Holiday Cheer

'Arthur Christmas' is a thoroughly lovely present from the storytellers over at Aardman.

Pixar dominates the animation industry so much that’s it’s actual quite easy to forget that there is at least one other animation studio with a near-perfect record of films. Aardman Animation, largely known for the Wallace and Gromit films, have established a distinctive charm, driven by dry British wit, clay, and a visible love for storytelling. Due to its meager success, their last CG venture Flushed Away isn’t as well remembered as it ought to be, the film clear proof that Aardman’s charms go beyond the clay. That is the case as well for Arthur Christmas, a thoroughly lovely present from the storytellers over at Aardman.

Things have changed a bit over in the North Pole. Santa Claus (Jim Broadbent) now employs state of the art technology and an army of elves to help him deliver all the gifts to children on Christmas night. His son Steve (Hugh Laurie) has been in charge of modernizing the operation, and is eagerly anticipating taking over for his father. But one Christmas night, the system misses one child. While Steve sees it as an acceptable margin of error, Santa’s other son, the preternaturally clumsy Arthur (James McAvoy), can’t stand the thought of one child without a present on Christmas morning. His grandfather (Bill Nighy), eager to prove that the old ways are still best, dusts off the old sleigh and promises to help Arthur deliver the present before sunrise.

The film gets really inventive as it fleshes out the world of the Clauses. The film opens by posing the question “how does Santa get all those gifts delivered in one night,” and it delights in answering the question as thoroughly as possible. There’s a delightful array of Christmas themed technology on hand, from a giant camouflaged aircraft called the S-1 right down to one gift-wrapping elf’s laser guided scissors. The film also offers hints at the long history of Christmas, slyly mentioning bits of real world events that were affected by Santa’s big operation. It’s all very imaginative and well thought-out, and the film’s world is quite a delight.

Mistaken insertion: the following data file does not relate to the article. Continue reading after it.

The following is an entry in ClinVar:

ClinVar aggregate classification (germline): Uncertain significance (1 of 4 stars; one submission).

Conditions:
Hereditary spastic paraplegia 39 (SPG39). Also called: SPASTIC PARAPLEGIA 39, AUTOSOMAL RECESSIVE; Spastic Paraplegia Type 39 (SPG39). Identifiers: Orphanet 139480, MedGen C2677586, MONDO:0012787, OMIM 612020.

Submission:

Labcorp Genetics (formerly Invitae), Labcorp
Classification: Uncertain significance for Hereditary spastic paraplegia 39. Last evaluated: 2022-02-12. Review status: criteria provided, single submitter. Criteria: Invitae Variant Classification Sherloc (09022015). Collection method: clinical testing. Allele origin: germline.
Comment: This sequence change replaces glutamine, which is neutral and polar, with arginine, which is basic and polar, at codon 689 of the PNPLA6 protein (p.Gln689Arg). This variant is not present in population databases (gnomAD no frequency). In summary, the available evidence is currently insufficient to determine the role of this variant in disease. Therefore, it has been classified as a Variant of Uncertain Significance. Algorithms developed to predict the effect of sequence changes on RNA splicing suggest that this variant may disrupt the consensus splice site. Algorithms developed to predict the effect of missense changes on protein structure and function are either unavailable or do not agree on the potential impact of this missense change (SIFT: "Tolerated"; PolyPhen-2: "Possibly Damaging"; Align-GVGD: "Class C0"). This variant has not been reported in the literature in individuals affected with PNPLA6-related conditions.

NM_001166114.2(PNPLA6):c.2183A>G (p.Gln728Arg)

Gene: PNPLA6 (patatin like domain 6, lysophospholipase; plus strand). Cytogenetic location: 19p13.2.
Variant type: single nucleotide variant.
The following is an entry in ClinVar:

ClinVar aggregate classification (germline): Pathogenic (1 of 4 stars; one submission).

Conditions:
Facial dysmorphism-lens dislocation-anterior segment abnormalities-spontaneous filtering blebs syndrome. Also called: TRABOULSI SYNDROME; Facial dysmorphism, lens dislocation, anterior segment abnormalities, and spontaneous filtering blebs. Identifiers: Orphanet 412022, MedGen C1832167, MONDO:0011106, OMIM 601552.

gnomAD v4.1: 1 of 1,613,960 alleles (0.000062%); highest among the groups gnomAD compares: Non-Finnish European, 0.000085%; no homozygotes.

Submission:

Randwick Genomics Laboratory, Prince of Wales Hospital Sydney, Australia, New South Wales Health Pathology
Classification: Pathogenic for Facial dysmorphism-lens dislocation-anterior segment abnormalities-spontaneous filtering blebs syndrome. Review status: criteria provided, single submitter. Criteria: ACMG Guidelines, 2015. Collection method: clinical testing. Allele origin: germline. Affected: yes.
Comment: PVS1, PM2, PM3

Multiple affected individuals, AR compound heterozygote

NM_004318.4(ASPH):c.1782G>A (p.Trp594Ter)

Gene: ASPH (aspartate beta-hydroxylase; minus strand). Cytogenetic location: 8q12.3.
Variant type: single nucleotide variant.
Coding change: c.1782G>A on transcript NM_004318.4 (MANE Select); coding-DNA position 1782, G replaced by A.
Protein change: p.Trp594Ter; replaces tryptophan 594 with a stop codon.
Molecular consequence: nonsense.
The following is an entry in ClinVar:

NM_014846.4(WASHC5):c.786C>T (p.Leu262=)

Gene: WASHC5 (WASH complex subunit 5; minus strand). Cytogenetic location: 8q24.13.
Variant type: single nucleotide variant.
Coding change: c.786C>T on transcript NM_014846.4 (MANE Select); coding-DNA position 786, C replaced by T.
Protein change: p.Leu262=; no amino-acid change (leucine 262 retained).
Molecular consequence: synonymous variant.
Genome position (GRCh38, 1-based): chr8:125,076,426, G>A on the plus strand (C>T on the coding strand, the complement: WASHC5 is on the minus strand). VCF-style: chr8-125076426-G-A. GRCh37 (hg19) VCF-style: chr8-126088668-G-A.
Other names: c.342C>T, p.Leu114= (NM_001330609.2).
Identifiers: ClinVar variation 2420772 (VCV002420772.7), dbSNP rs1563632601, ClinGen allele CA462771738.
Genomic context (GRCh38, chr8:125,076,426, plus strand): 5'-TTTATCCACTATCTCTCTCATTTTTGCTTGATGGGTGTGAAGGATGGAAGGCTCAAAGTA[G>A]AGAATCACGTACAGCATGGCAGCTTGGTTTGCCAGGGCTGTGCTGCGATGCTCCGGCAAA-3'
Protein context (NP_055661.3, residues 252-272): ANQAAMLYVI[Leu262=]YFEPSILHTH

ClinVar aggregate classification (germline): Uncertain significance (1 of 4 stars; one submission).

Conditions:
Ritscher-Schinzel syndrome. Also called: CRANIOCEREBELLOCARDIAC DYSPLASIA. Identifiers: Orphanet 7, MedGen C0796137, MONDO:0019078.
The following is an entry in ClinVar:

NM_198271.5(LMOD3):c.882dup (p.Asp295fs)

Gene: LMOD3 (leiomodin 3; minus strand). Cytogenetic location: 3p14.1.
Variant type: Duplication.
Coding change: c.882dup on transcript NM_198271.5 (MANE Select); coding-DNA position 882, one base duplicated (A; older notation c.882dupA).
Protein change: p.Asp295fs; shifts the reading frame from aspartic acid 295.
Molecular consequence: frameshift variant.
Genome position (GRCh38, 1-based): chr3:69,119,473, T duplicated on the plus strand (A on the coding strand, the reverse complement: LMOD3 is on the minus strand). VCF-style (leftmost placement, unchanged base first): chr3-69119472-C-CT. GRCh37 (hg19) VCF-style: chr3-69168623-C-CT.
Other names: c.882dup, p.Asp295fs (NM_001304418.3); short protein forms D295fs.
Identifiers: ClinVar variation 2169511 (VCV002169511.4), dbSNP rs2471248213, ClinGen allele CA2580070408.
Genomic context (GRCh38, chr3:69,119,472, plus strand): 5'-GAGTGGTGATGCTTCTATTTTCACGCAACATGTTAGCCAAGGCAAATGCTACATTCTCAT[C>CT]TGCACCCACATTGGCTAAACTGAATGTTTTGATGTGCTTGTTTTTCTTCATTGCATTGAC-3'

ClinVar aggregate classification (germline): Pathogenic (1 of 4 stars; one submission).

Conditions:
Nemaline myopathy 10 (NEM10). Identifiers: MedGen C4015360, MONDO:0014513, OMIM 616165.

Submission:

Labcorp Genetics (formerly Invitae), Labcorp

The plot itself is a little too loose and a little too driven by wacky antics. The film is best when it slows down and goes back to what it’s all about: the understanding that every kid matters on Christmas, and how even the people most dedicated to Christmas can forget that. The characters reveal surprising depth in these moments, their humanity shining through the broadness of their outward traits. Even through the cartooniness, the film portrays a recognizable family dynamic, full of tension and fear and genuine emotion.

Strong animation gives the film plenty of personality, as does the film’s lively score. The voice performances are excellent. In too many of these pictures, the voice actors seem content to simply speak in their own voice. Arthur Christmas differs in that the actors give the extra effort to give some cartoon personality to their performances. James McAvoy hits the perfect notes of goofy and good-hearted in Arthur. Jim Broadbent is thoroughly fatherly as Santa, with just the right amount of obliviousness. Bill Nighy, Imelda Staunton, Hugh Laurie and Ashley Jensen offer up lovely performances as well.


I fear that Arthur Christmas isn’t getting the attention it deserves. I was nearly alone in the cinema when I saw it, the film apparently an unknown quantity to most people. It would be a shame if the film exited theaters early, because it’s quite a good picture. This is the rare Christmas movie that deftly combines heart and wit, balancing the sentimentality that comes with the season with inventiveness and sharp humor. It is still a little manic for my tastes, but it’s a thoroughly delightful film anyway, bursting with holiday cheer.

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